Ann Lauterbach is currently Schwab Professor of Language and Literature at Bard College, where she also directs the writing division of the Milton Avery Graduate School of the Arts. As well as receiving Guggenheim, New York State Foundation for the Arts, and Ingram Merrill Fellowships, she was awarded a prestigious MacArthur Fellowship in 1993. She has published six collections of poetry, most recently If in Time.

Product Details

ISBN:
9780143034964
Author:
Lauterbach, Ann
Publisher:
Penguin Books
Subject:
General
Subject:
American - General
Subject:
Single Author / American
Subject:
Poetry-A to Z
Edition Description:
Paperback / softback
Series:
Poets, Penguin
Publication Date:
20050431
Binding:
TRADE PAPER
Grade Level:
from 12
Language:
English
Pages:
128
Dimensions:
8.98x6.10x.34 in. .36 lbs.
Age Level:
from 18

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Related Subjects

Fiction and Poetry » Poetry » A to Z

Hum New Trade Paper
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Product details 128 pages Penguin Books - English 9780143034964 Reviews:
"Publishers Weekly Review" by , "'Maybe what is interesting will also be beautiful,' writes Lauterbach at the opening of her seventh collection of poems, knowingly marking out a world that exists after beauty, after emotion, after nature — after everything that traditionally makes poetry. Her speaker is determined to make the absence of beauty beautiful without being postmodern; the poems are abstract and slippery, and yield their meanings with reluctant late modernist grace. The book is organized into three sections, the first attending chiefly to sound, the second to visual art, the third to 9/11. The poems limn a space somewhere between the world-as-given and the ideal, concentrating on language's dual relationship to experience, '[a]s if 'life' could touch its metaphors.' The title poem addresses 9/11 in a series of simple declarative sentences, which repeat at intervals: 'The days are beautiful./ The towers are yesterday.' A poem about a Malevich painting argues for abstraction always derived from the concrete: 'the square was only/ a boy with his knapsack/ a woman crossing his path.' When her speaker, at intervals, simply gives it up ('I'm lonely for the integrity of sacred life, not religion, but love's/ trove, its coil around sex'), the hum of this book becomes a chorus of angels. FYI: Penguin will also publish Lauterbach's The Night Sky, a prose collection centering on the column she wrote for the American Poetry Review 1996 — 1999 ($25.95 272p ISBN 0-670-03410-X; May)." Publishers Weekly (Copyright Reed Business Information, Inc.)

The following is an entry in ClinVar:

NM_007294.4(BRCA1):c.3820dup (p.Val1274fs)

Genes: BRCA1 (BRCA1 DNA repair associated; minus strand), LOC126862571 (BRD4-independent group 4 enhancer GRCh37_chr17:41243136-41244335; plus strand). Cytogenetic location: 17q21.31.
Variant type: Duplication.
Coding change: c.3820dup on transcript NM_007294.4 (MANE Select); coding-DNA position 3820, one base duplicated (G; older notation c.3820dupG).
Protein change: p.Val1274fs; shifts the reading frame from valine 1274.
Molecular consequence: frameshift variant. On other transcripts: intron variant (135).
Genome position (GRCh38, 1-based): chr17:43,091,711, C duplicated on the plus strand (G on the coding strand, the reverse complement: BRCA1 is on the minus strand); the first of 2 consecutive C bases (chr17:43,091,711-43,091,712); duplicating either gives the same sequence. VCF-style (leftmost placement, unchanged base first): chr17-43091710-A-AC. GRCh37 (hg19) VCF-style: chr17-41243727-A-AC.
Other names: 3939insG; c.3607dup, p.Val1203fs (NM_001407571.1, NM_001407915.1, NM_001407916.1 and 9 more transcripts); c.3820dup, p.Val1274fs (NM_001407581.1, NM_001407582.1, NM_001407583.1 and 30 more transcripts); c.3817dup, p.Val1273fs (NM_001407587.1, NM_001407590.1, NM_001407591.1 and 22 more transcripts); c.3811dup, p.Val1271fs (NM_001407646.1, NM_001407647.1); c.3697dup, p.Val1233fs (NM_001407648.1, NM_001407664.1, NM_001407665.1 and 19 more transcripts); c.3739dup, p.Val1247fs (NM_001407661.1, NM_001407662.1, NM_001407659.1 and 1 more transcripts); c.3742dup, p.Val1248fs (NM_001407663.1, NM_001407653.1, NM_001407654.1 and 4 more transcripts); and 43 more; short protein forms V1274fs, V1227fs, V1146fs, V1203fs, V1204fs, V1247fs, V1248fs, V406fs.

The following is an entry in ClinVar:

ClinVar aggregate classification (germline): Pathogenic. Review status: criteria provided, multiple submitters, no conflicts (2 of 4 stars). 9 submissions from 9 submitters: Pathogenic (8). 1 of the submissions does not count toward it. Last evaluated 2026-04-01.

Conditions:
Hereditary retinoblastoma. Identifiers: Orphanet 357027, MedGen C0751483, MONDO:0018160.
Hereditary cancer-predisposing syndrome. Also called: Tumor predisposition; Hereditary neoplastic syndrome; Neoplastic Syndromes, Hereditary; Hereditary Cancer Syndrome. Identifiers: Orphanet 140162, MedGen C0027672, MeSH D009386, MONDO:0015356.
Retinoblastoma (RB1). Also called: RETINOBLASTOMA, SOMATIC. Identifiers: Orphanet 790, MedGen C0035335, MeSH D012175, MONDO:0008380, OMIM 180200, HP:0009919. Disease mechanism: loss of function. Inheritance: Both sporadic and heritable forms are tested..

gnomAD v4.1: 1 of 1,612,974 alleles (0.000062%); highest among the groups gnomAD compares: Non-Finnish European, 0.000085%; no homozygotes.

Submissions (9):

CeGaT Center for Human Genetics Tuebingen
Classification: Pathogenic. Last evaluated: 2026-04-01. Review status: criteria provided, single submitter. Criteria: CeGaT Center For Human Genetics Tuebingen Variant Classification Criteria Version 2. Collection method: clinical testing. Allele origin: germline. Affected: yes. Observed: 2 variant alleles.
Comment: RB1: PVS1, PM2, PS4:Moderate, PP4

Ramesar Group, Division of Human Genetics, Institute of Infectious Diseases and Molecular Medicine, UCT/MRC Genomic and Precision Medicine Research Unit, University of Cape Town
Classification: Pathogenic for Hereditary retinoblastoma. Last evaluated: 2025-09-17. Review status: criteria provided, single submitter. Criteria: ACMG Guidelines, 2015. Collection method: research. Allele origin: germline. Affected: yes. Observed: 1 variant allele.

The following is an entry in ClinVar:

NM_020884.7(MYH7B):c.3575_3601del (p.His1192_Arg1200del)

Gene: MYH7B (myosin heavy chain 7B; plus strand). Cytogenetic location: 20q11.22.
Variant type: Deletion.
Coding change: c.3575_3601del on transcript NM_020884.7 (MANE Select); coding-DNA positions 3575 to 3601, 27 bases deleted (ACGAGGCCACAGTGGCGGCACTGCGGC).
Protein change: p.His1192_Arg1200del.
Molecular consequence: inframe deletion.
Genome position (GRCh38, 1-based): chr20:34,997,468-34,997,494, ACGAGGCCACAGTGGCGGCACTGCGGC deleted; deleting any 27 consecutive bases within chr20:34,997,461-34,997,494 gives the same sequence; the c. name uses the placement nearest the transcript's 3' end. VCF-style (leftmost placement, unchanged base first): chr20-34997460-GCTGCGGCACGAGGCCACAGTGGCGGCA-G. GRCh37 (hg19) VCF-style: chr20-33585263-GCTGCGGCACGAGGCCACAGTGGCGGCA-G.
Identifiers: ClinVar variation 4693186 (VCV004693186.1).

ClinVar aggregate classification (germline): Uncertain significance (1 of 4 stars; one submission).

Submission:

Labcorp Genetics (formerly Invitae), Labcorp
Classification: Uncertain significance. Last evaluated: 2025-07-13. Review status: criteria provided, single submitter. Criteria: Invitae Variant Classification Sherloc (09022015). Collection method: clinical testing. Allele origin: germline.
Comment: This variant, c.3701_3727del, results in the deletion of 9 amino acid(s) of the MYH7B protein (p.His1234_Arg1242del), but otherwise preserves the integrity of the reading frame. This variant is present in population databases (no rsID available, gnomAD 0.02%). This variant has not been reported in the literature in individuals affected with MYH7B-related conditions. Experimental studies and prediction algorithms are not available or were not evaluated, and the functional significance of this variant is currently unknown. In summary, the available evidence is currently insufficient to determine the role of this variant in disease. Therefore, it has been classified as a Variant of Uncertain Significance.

"Synopsis" by , Since the mid-1970s, Ann Lauterbach has explored the ways in which language simultaneously captures and forfeits our experience. In Hum, her seventh collection of poetry, loss and the unexpected (the title poem was written directly in response to witnessing the events of 9/11) play against the reassurances of repetition and narrative story. By turns elegant, fierce, and sensuous, her musically charged poems move from the pictorial or imagistic to a heightened sense of the aural or musical in order to depict the world humming with vibrations of every kind from every sourcethe world as a form of life.

From "Hum"

Things are incidental.

Someone is weeping.

I weep for the incidental.

The days are beautiful.

Where is tomorrow?

Everyone will weep.

Tomorrow was yesterday.

The days are beautiful.

"Synopsis" by ,

From Hum:

Things are incidental

Someone is weeping

I weep for the incidental

The days are beautiful

Tomorrow was yesterday

The days are beautiful

Since the mid-1970s, Ann Lauterbach has explored the ways in which language simultaneously captures and forfeits our experience. In Hum, her seventh collection of poetry, loss and the unexpected (the title poem was written directly in response to witnessing the events of 9/11) play against the reassurances of repetition and narrative story. By turns elegant, fierce, and sensuous, her musically charged poems move from the pictorial or imagistic to a heightened sense of the aural or musical in order to depict the world humming with vibrations of every kind from every source—the world as a form of life.